4 November 2022
Angela Harris, Independent Scholar
In Virginia Woolf’s 1922 novel, Jacob’s Room, Woolf purposely writes Jacob to be wholly unknowable. Literary critic, Linda Martin explains that Woolf achieves her effect of unknowability by deliberately embedding inconsistent cues about Jacob throughout the text. With reference to theory of mind, Martin explains that ‘readers have a strong, internal impulse to infer complex mental lives within fictional characters.’ By undermining the reader’s compulsion to impute a complex mental life to Jacob, Woolf effectively plunges the reader into a state of doubt. This is compounded by the highly experimental nature of the text, which is not written in narratively coherent chapters, but rather in vignettes, offering abrupt glimpses into its disjointed novel-world. The narrator, unlike the omniscient speaker of Victorian narration, is identified to be a woman and is about thirty-five years old. What the reader knows of Jacob is ostensibly mediated by her observations of him, which are vulnerable to error. Her narration thereby provides an overlay of skepticism, so that every reading of Jacob and Jacob’s Room remains doubtful. This paper argues that Woolf does this in order to perform on the reader the uncertain epistemology of her time.
In his excellent The Matrix of Modernism, Sanford Schwartz observes that ‘[d]uring the third quarter of the nineteenth century, scientists believed that they would soon possess an exhaustive description of the physical universe’. This ‘exhaustive description’ would reflect and affirm religious belief in God, and the social and political structures that interrelated with this. In Jacob’s Room this outdated epistemology persists in Cambridge University, as the narrator describes a mystical light that is ‘[t]he light of all these languages, Chinese and Russian, Persian and Arabic, of symbols and figures, of history, of things that are known and things that are about to be known’. Here Woolf subtly points out what a mistake it is to trust that all is ‘about to be known’ through her reference to ‘all these languages’. Quoting William James in 1904, Schwartz articulates the source of modern epistemological doubt:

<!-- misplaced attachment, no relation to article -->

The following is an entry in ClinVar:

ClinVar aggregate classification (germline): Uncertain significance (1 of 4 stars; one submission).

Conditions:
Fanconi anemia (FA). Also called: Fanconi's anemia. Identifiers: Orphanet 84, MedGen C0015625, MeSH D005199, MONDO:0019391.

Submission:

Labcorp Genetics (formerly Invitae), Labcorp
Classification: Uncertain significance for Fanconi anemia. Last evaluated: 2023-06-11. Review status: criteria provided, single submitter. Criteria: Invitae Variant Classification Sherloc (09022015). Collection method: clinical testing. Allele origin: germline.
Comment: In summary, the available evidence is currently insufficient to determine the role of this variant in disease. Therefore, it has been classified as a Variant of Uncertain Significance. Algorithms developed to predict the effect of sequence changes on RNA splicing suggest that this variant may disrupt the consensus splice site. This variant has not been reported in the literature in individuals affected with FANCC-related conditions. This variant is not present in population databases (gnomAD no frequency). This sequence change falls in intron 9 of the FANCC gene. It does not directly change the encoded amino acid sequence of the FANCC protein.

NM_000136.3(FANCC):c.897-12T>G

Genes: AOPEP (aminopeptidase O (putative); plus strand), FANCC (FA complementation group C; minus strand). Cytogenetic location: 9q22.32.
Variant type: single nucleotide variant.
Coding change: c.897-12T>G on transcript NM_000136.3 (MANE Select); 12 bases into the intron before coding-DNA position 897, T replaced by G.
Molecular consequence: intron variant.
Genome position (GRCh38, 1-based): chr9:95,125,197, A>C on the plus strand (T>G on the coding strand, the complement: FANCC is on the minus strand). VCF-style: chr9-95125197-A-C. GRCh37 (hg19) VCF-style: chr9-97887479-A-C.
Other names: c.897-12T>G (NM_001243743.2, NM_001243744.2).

‘“God geometrizes”, it used to be said [but now] [t]here are so many geometries […] so many classifications, each one of them good for so much and yet not good for everything, that the notion that even the truest formula may be a human device and not a literal transcript has dawned upon us.’
Even as Woolf invokes the anachronism of certain knowledge, she alludes to ‘all these languages’, which together defy any hope of a ‘literal transcript’ as each can only be ‘good for so much’. Thus, the ‘mystical’ light of Cambridge is rendered ridiculous rather than venerable.
Despite the persistence of Victorian certainties, epistemology at the time of Jacob’s Room can best be characterised by a quote from Woolf’s much later novel, Between the Acts: ‘[i]t’s odd that science, so they tell me, is making things (so to speak) more spiritual . . . The very latest notion, so I’m told is, nothing’s solid’. ‘Spiritual’ is apt here as it speaks to an ‘otherliness’ that is not only wholly ‘other’, but possibly terrifying and/or possibly wonder-filled. In 1916, Albert Einstein published his general theory of relativity, which Woolf would debate ten years later over dinner tables: ‘I wanted, like a child, to stay and argue […] how if Einstein is true, we shall be able to foretell our own lives’. Here Woolf embodies the pleasures and possibilities for ‘reality’, as she liked to label it, in light of Einstein’s intensely creative theories. But, if we return to Jacob’s Room, this child-like wonder is hardly discernible beneath a far darker, stultifying doubt. As the narrator observes mid-way through the text: ‘a doubt insinuates itself […] something whispers, Is this all? Can I never know, share, be certain?’ In Jacob’s Room doubt-filled terror suffuses the modern realisation that everything is not ‘about to be known’, rendering everything ‘but a procession of shadows’.